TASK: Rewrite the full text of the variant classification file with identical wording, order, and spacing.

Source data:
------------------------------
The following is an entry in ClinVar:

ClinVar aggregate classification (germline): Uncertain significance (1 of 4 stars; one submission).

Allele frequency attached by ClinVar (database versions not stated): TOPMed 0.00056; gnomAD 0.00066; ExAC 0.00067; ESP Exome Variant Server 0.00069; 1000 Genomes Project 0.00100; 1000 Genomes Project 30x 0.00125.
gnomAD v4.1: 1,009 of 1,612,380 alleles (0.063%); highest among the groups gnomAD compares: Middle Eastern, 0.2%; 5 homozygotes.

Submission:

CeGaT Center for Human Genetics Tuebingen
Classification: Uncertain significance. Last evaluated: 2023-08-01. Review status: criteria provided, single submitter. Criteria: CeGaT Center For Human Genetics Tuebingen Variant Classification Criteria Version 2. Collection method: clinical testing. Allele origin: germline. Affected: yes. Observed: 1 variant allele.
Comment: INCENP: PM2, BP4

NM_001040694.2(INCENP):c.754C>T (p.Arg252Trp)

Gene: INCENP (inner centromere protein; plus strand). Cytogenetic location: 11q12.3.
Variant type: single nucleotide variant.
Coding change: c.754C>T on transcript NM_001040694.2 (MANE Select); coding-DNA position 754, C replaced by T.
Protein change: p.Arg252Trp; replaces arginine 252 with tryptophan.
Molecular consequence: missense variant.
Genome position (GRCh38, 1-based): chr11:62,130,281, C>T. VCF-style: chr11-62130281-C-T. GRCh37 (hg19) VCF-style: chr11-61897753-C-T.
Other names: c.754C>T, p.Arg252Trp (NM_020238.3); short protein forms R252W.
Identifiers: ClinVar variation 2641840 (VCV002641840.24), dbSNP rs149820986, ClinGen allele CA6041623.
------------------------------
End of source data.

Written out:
The following is an entry in ClinVar:

ClinVar aggregate classification (germline): Uncertain significance (1 of 4 stars; one submission).

Allele frequency attached by ClinVar (database versions not stated): TOPMed 0.00056; gnomAD 0.00066; ExAC 0.00067; ESP Exome Variant Server 0.00069; 1000 Genomes Project 0.00100; 1000 Genomes Project 30x 0.00125.
gnomAD v4.1: 1,009 of 1,612,380 alleles (0.063%); highest among the groups gnomAD compares: Middle Eastern, 0.2%; 5 homozygotes.

Submission:

CeGaT Center for Human Genetics Tuebingen
Classification: Uncertain significance. Last evaluated: 2023-08-01. Review status: criteria provided, single submitter. Criteria: CeGaT Center For Human Genetics Tuebingen Variant Classification Criteria Version 2. Collection method: clinical testing. Allele origin: germline. Affected: yes. Observed: 1 variant allele.
Comment: INCENP: PM2, BP4

NM_001040694.2(INCENP):c.754C>T (p.Arg252Trp)

Gene: INCENP (inner centromere protein; plus strand). Cytogenetic location: 11q12.3.
Variant type: single nucleotide variant.
Coding change: c.754C>T on transcript NM_001040694.2 (MANE Select); coding-DNA position 754, C replaced by T.
Protein change: p.Arg252Trp; replaces arginine 252 with tryptophan.
Molecular consequence: missense variant.
Genome position (GRCh38, 1-based): chr11:62,130,281, C>T. VCF-style: chr11-62130281-C-T. GRCh37 (hg19) VCF-style: chr11-61897753-C-T.
Other names: c.754C>T, p.Arg252Trp (NM_020238.3); short protein forms R252W.
Identifiers: ClinVar variation 2641840 (VCV002641840.24), dbSNP rs149820986, ClinGen allele CA6041623.